|Life restoration of Gryohoceratops by Christopher DiPiazza.|
This dinosaur is one of my favorites for three special, inarguable reasons.
1) It's named after my favorite mythical creature.
2) It's a ceratopsian which is my favorite kind of dinosaur
3) It was about the same size as my dog.
|My Yorkie, Zeus, and I. Yeah, I had a professional photo done of us. Our combined bad-assery was so incredibly hard core we needed to do something cheesy to restore balance. You're welcome.|
Gryphoceratops is actually only known from a chunk of lower jaw bone which includes some teeth. Luckily, this chunk gives scientists enough information to deduct that Gryphoceratops was some sort of small ceratopsian and probably was an adult despite its tiny size. We are not entirely sure what sort of horns or frill it may or may not have had.
|Jaw fragment from Gryphoceratops. This thing was only a few inches long.|
Gryphoceratops is an important find in that it was the smallest ceratopsid found in North America. Even more interesting is the fact that it was from the Late Cretaceous, when many other much larger ceratopsids were roaming around. Most small ceratopsians, like Psittacosaurus or Yinlong (both of which were still larger than Gryphoceratops), were from a much earlier time. This means that Gryphoceratops was exploiting a much different niche from its larger, horned cousins and that getting bigger wasn't the only evolutionary option for members of the ceratopsian group as time went on.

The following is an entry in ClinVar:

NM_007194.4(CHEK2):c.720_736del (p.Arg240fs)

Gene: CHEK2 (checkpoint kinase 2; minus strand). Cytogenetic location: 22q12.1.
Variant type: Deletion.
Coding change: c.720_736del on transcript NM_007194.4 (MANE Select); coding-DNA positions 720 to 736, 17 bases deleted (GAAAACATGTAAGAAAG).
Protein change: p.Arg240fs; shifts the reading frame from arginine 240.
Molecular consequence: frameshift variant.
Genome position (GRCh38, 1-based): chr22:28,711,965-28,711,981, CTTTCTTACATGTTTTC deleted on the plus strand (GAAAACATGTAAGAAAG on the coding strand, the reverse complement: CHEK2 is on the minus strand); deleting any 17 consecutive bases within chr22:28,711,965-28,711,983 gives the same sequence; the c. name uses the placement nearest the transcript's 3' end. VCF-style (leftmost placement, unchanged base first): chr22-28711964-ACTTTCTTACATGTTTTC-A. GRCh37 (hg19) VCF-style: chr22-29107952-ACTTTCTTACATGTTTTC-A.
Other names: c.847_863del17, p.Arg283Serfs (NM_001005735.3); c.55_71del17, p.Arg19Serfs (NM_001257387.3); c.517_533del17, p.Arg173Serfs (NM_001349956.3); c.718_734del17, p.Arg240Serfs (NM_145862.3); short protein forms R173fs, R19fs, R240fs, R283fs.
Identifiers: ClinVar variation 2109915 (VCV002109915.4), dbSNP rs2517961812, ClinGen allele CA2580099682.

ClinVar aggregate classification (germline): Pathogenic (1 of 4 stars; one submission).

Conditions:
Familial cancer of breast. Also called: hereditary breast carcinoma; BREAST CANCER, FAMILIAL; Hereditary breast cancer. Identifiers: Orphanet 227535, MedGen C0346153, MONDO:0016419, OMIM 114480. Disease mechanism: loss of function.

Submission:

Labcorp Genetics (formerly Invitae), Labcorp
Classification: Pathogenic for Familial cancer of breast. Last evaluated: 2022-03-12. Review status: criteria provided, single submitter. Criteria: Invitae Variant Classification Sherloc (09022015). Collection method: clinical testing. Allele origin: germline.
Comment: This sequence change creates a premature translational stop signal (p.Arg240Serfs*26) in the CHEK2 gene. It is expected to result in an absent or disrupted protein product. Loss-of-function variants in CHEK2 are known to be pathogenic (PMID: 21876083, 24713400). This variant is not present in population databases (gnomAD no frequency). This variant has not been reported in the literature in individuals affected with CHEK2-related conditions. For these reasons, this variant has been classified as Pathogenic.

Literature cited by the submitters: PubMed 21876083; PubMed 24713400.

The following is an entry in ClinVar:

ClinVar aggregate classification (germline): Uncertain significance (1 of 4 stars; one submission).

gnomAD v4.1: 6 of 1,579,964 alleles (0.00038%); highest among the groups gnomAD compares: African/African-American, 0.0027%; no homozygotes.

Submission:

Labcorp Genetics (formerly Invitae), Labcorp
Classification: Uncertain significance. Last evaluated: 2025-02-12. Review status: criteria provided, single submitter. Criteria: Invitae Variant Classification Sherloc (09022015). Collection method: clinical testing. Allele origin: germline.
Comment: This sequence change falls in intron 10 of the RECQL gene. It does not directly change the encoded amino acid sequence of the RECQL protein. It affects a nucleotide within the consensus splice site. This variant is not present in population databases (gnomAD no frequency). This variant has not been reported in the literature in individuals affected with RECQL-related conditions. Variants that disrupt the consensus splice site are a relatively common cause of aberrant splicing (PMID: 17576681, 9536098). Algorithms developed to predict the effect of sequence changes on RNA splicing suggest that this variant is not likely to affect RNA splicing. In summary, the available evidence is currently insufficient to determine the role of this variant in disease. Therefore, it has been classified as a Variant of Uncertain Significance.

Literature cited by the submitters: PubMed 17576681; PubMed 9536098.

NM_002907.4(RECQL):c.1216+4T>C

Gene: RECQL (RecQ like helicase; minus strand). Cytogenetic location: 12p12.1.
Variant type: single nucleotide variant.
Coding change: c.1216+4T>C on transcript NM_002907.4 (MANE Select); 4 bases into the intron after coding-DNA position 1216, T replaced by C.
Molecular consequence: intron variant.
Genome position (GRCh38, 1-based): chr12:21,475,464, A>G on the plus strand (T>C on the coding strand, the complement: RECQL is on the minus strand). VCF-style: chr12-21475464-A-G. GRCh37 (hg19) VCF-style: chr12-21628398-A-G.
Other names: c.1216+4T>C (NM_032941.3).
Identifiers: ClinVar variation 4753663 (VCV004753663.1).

|Statue of a griffin in an ancient Greek style.|
That's all for this week! As always I welcome you to comment below and like our facebook page! Next weekend is my actual birthday weekend so we shall be visiting my favorite dinosaur of all. I have actually received many requests to do it for a while now but I purposefully held off on reviewing it until my birthday because I am a selfish jerk. Can you guess what it is?
Michael J. Ryan, David C. Evans, Philip J. Currie, Caleb M. Brown and Don Brinkman (2012). "New leptoceratopsids from the Upper Cretaceous of Alberta, Canada". Cretaceous Research 35: 69–80. doi:10.1016/j.cretres.2011.11.01